Hank Fox has brought a significant problem to my attention, one that I’ve addressed before: one of the consequences of growing American cowardice and these trumped-up Wars on Terror and Drugs (let’s call them what they are: a War on Civil Liberties) is that science and science education are collateral damage. Memepunks has an excellent post on this subject:
In an attempt to curb the production of crystal meth, more than 30 states have now outlawed or require registration for common lab equipment. In Texas, you need to register the purchase of Erlenmeyer flasks or three-necked beakers. The same state where I do not have to register a handgun, forces me to register a glass beaker. In Portland, Oregon, even pH strips are suspect. Modern off the shelf “chemistry” sets are sold without any of the questionable chemicals or equipment. For example, when a current company tried re releasing a kit based on the one marketed by Mr. Wizard himself back in the 1950s, they found that they could only include five of the original chemicals in the set. The rest of the items were replaced with inane things like super balls and balloons. Even a non neutered modern chemistry set like the C3000 from Thames and Kosmos is forced to ship without many key chemicals, suggesting to their customers that they acquire the missing ingredients elsewhere.
In the name of child safety, in order to inhibit drug peddlers, because we don’t want to make things easy for terrorists, we have put up bureaucratic barriers to the purchase of laboratory glassware — while encouraging unimpaired, unchecked access to guns.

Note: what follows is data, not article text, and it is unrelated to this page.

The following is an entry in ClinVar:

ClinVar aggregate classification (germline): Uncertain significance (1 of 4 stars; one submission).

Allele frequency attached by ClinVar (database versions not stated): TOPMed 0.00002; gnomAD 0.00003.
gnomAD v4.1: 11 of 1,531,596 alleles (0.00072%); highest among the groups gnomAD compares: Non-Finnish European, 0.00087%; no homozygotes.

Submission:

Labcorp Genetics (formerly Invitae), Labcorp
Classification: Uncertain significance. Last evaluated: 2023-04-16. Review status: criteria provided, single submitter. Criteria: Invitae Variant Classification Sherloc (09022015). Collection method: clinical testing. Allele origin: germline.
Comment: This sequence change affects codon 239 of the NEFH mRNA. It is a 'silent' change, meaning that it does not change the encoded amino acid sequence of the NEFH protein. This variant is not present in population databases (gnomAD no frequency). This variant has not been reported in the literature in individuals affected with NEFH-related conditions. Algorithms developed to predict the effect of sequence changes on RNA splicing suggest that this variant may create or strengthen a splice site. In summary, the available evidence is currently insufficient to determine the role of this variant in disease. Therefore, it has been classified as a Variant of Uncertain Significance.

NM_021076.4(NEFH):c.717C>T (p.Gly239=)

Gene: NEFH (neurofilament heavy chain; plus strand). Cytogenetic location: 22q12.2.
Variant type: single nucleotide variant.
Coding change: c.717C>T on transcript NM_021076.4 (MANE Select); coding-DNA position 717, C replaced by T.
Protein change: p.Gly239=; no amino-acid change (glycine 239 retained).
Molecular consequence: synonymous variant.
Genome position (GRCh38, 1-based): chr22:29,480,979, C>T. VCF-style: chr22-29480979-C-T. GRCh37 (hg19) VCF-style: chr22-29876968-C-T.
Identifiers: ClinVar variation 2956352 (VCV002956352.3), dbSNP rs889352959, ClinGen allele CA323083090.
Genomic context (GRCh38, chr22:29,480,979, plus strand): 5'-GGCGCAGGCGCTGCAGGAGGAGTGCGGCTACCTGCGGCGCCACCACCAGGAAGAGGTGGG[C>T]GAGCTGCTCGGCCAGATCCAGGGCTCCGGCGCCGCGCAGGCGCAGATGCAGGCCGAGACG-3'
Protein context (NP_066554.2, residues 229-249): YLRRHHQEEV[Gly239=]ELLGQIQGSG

Is this a screwed-up country, or what?
The memepunks site has some suggestions for getting around the restrictions.
But there are some lights shinning in the darkness of this situation. Companies like United Nuclear, which continue to sell chemicals and lab equipment despite legal problems, and websites that support chemistry hobbyists. Like Readily Available Chemicals, which maintains a list of places where one can make an end run around the restrictions and purchase chemicals or lab ware. Or The Nitrogen Order, who provides a how to on building your own chemistry set, and provides lessons and experiments. And Science Madness who’s forums give hobbyists a place to meet, compare notes, and exchange secrets of the trade anonymously. One of my favorites is the Society for Amateur Scientists, which just began a LABRats program, to match up youngsters that are interested in science with mentors that are practicing scientists.
That’s right, people, this is what it is coming down to: you need to break the law to do science. We’re criminalizing nerds.
At least making science dangerous and illicit and illegal ought to make us romantic outlaws look cool.